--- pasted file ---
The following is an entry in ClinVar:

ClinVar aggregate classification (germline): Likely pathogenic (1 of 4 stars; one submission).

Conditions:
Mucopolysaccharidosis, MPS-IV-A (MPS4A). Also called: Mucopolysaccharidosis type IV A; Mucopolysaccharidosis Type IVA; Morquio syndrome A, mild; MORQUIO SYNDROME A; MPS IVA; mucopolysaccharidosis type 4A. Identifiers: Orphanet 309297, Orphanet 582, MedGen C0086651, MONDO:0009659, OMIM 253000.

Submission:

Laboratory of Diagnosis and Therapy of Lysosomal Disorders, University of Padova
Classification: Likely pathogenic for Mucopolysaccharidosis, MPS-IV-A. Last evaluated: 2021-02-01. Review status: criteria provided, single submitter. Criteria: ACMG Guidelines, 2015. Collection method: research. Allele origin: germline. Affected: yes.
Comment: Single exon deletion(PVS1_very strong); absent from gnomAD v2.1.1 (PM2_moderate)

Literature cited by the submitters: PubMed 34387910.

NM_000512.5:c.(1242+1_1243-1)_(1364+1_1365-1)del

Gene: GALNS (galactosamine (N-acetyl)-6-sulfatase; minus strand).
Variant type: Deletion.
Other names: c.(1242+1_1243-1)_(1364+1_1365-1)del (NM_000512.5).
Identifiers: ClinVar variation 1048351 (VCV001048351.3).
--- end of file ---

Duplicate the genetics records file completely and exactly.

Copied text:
The following is an entry in ClinVar:

ClinVar aggregate classification (germline): Likely pathogenic (1 of 4 stars; one submission).

Conditions:
Mucopolysaccharidosis, MPS-IV-A (MPS4A). Also called: Mucopolysaccharidosis type IV A; Mucopolysaccharidosis Type IVA; Morquio syndrome A, mild; MORQUIO SYNDROME A; MPS IVA; mucopolysaccharidosis type 4A. Identifiers: Orphanet 309297, Orphanet 582, MedGen C0086651, MONDO:0009659, OMIM 253000.

Submission:

Laboratory of Diagnosis and Therapy of Lysosomal Disorders, University of Padova
Classification: Likely pathogenic for Mucopolysaccharidosis, MPS-IV-A. Last evaluated: 2021-02-01. Review status: criteria provided, single submitter. Criteria: ACMG Guidelines, 2015. Collection method: research. Allele origin: germline. Affected: yes.
Comment: Single exon deletion(PVS1_very strong); absent from gnomAD v2.1.1 (PM2_moderate)

Literature cited by the submitters: PubMed 34387910.

NM_000512.5:c.(1242+1_1243-1)_(1364+1_1365-1)del

Gene: GALNS (galactosamine (N-acetyl)-6-sulfatase; minus strand).
Variant type: Deletion.
Other names: c.(1242+1_1243-1)_(1364+1_1365-1)del (NM_000512.5).
Identifiers: ClinVar variation 1048351 (VCV001048351.3).